“Every man has his secret sorrows which the world knows not; and often times we call a man cold when he is only sad.”
― Henry Wadsworth Longfellow
Two views of the same flower, a week apart.
Sometimes, I keep the flowers I photograph a bit too long but it was interesting for me to compare the two images.
It also reminded me how gradually things can change without you really noticing them.
I was debating the title of the top image, as sorrow may sound too depressing, but that is the emotion that comes over me in waves the past few days.
You see, my youngest two children, now young adults have recently moved from home in the span of a few days. One to go into college residence, not too far from home, but away, nonetheless. The other, is in third year university, and has chosen to live closer to school to save the long commute he has endured the last two years.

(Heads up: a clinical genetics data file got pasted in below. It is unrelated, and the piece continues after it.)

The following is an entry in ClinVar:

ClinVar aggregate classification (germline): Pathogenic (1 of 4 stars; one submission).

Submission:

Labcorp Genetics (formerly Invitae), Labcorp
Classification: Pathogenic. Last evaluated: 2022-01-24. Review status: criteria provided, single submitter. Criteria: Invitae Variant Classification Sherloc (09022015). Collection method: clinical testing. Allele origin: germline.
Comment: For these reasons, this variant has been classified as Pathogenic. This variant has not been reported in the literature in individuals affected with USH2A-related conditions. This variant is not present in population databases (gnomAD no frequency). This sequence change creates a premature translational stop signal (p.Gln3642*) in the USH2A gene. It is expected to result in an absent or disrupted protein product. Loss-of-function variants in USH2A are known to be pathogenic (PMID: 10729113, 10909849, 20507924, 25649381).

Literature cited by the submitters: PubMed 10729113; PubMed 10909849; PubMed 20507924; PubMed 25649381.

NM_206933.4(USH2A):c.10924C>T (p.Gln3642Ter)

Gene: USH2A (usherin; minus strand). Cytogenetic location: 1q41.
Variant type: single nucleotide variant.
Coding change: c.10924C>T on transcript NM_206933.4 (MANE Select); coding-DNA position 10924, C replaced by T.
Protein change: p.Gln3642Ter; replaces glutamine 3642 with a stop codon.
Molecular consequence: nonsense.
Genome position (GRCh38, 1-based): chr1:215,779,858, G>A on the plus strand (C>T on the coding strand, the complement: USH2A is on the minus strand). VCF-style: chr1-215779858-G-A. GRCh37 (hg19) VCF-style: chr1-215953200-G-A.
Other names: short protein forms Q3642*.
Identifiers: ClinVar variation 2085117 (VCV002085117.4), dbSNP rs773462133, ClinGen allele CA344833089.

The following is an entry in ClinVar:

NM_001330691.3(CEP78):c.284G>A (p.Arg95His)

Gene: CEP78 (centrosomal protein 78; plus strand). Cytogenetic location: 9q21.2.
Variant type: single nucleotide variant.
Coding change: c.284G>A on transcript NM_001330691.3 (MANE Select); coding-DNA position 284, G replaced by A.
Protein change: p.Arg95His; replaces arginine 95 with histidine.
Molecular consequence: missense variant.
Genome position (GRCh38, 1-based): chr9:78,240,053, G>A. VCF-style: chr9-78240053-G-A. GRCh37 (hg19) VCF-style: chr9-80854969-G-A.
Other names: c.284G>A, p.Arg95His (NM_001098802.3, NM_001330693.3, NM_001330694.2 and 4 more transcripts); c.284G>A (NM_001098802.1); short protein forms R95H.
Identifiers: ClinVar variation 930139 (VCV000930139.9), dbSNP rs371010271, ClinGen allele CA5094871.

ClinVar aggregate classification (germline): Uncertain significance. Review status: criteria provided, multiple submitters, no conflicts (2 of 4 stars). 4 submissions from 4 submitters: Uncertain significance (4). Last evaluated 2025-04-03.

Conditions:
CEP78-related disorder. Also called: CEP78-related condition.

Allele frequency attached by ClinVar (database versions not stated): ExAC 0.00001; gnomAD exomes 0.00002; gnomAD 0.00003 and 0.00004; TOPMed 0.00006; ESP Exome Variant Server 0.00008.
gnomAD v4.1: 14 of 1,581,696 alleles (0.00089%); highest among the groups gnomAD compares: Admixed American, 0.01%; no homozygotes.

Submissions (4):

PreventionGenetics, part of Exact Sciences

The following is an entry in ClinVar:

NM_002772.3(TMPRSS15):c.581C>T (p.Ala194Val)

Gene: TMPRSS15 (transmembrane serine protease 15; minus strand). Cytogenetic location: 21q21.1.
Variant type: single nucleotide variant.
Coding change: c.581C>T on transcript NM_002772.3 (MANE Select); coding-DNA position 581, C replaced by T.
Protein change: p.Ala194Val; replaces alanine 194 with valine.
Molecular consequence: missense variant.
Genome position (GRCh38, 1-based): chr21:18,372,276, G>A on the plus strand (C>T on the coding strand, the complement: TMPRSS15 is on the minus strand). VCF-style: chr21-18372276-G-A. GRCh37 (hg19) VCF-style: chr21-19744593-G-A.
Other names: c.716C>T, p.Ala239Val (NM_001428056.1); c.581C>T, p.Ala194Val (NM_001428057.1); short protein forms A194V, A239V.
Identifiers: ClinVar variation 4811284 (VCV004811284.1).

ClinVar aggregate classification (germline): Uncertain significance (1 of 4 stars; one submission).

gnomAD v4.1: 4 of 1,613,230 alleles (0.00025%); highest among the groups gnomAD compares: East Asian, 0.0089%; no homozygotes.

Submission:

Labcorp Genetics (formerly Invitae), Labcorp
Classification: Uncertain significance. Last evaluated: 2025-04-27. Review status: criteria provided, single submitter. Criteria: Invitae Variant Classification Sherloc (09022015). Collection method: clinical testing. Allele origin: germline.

So, while I am happy for their growth and proud of all my children, I still experience moments of sorrow. You see, I still look back at the bright, young flower and all the happy times spent with them as children. I recall bringing each of them home for the first time. And, while they are certainly not the wilted, desiccated flower at the top, I feel I looked away a moment too long and missed the gradual transition. Yet, this reminds me that, like a garden, after a winter of transition, fresh blossoms emerge to replace last year’s beauty.
The cycle continues and ‘sorrow’ becomes a transient thing. I’m looking forward the the gardens my children have planted and continue to nurture.
Tamron SP 70-200mm f/2.8 Di VC USD @ 155 mm
15 sec, f/22.0, ISO 200
High Resolution image on 500px: